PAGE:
The government ethics watchdog has been urged to investigate allegations Rishi Sunak breached the ministerial code of conduct by failing to declare his wife's financial interests worth hundreds of millions of pounds.
Labour MP Tonia Antoniazzi has written to the chair of the Committee on Standards in Public Life, Jonathan Evans, raising concerns about the shareholdings and directorships held by Akshata Murty and her family.
In her letter dated 30 November, shared with The Independent, she highlights that the code of conduct states that ministers should provide a list of interests of their spouse of partner and close family "which might be thought to give rise to a conflict".
Ms Antoniazzi adds: "The reports around the chancellor’s financial affairs are extremely concerning, and I am writing to ask you to assess whether this is a direct contravention of the Ministerial Code of Conduct.
"These reports follow your recent comments where you expressed “real concern” around the handling of high-profile allegations against senior ministers. Moreover, these allegations further erode public trust in politicians and bring parliamentarians into disrepute.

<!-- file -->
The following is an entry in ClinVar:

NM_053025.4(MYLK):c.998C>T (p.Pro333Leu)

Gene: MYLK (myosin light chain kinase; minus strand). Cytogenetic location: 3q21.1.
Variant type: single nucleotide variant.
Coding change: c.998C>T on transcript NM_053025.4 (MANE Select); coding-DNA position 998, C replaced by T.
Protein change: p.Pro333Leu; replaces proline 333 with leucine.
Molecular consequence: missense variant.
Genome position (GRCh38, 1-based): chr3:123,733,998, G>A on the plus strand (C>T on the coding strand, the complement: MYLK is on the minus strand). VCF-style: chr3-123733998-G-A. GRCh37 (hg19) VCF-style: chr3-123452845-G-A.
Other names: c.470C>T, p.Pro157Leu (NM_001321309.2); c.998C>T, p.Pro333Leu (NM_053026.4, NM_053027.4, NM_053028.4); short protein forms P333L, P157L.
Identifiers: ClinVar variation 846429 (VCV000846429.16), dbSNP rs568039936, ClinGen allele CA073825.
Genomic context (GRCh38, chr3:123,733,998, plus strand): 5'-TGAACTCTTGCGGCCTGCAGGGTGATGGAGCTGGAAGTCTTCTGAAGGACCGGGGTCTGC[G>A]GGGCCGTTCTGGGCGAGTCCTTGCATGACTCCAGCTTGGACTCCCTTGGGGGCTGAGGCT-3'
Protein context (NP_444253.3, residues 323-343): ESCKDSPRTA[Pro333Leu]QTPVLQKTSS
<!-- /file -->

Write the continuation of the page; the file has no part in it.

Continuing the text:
"As a matter of urgency, you must fully investigate these allegations and take all appropriate steps."
It comes after The Guardian reported that Ms Murty was "richer than the Queen" as a result of a £430m shareholding in Infosys, a technology company co-founded by her father. The newspaper also set out shareholdings in six other UK companies which have not been declared by the chancellor.
HM Treasury said Mr Sunak had made a full declaration of his wife’s interests to senior civil servants before a decision was taken on what to include in the list.
Boris Johnson's former adviser on minister's interests, Sir Alex Allan, was also satisfied, according to a spokesperson who said Mr Sunak “followed the ministerial code to the letter in his declaration of interests".
Sir Alex resigned earlier this month after the prime minister decided not to take action on his conclusion that home secretary Priti Patel had breached the ministerial code by bullying civil servants.
In September the Committee on Standards in Public Life said it was carrying out a review of the "institutions, processes and structures in place to support high standards of conduct".
Lord Evans said: "The committee is aware that public perceptions of standards remain low, as they have for many years in fact. We want to look at what is working well and what more needs to be done to support high standards of conduct across public life.”